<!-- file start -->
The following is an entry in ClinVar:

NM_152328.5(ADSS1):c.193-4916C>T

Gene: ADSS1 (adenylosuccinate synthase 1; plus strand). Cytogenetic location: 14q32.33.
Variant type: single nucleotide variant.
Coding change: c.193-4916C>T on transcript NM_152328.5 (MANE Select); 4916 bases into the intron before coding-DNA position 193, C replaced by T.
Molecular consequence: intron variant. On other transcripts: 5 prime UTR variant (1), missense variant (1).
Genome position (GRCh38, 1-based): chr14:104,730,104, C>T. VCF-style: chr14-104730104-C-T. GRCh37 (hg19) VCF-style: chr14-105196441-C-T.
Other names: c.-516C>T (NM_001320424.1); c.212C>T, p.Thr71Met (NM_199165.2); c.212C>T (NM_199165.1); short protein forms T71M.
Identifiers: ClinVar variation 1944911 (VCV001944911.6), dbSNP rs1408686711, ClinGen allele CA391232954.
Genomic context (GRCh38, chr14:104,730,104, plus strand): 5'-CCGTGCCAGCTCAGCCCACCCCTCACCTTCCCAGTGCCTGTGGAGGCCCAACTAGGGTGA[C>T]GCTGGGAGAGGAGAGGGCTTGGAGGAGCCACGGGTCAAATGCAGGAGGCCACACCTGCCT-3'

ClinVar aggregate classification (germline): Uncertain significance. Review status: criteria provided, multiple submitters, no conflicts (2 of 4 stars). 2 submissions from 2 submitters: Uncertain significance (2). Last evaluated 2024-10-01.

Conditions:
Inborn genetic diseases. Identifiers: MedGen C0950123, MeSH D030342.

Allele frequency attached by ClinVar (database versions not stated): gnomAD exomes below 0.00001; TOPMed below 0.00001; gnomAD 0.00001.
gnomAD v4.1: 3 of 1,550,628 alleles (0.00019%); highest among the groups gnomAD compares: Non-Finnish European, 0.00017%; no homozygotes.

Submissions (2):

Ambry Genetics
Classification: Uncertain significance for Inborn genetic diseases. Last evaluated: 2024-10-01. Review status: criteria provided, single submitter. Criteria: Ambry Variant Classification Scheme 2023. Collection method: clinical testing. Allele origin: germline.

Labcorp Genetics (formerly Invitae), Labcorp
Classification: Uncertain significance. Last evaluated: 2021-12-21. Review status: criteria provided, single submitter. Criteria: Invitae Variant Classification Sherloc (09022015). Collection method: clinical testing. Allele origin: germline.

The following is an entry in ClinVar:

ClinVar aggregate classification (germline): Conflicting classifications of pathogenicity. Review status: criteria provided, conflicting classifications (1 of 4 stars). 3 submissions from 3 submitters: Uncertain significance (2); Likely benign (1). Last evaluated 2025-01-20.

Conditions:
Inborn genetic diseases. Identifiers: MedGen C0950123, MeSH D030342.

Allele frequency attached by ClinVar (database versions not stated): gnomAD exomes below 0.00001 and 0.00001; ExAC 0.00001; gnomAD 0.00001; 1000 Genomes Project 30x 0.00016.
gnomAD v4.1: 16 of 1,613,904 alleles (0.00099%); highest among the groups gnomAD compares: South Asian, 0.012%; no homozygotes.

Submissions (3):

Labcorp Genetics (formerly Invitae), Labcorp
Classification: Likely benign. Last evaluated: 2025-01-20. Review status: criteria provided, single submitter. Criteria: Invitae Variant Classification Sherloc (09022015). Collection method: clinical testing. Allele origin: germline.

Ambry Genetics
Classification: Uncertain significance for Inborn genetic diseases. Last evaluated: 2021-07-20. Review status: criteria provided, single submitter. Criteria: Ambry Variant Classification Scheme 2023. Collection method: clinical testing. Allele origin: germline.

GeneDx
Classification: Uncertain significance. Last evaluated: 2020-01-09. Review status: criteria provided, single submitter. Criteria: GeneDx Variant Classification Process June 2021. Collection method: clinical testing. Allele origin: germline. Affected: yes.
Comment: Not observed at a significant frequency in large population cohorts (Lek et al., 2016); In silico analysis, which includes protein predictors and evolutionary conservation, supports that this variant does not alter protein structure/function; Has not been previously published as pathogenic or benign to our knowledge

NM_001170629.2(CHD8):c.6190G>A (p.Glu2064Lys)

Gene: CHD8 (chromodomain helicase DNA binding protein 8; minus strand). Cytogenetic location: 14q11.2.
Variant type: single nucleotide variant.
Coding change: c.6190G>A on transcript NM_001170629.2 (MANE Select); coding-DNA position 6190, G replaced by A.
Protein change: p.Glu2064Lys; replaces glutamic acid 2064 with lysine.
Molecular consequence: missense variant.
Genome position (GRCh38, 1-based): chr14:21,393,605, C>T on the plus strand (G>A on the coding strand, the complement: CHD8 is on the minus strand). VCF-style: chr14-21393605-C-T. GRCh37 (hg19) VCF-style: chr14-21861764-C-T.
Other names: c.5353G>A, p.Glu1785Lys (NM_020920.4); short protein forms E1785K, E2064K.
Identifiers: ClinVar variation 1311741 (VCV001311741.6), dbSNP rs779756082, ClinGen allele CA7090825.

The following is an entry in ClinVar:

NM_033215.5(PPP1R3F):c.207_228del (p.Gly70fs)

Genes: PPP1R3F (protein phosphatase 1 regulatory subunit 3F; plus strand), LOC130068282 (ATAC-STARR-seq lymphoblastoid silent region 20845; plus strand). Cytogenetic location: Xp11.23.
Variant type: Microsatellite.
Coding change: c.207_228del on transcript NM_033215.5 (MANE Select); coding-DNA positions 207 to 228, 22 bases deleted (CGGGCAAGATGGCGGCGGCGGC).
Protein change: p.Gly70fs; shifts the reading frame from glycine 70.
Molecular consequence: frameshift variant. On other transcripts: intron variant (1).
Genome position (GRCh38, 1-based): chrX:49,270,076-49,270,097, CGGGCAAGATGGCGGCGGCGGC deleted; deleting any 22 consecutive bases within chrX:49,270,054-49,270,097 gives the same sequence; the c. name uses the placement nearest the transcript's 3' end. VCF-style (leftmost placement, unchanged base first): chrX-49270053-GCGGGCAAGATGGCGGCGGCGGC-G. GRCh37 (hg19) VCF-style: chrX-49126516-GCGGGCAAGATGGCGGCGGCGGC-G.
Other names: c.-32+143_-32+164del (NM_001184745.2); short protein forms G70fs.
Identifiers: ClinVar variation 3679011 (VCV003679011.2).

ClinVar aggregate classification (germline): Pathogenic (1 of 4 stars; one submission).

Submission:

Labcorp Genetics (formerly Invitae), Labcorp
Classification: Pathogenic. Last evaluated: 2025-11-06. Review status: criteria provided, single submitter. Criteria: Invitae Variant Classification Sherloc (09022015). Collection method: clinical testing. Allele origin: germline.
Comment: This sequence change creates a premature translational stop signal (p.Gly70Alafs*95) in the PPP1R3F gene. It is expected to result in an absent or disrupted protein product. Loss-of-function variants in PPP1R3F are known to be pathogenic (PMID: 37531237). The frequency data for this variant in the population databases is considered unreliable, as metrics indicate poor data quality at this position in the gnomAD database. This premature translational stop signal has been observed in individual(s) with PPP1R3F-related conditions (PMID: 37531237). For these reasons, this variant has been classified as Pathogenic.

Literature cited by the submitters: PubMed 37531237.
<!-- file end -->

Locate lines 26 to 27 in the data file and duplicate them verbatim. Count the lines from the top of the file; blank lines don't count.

gnomAD v4.1: 16 of 1,613,904 alleles (0.00099%); highest among the groups gnomAD compares: South Asian, 0.012%; no homozygotes.

Submissions (3):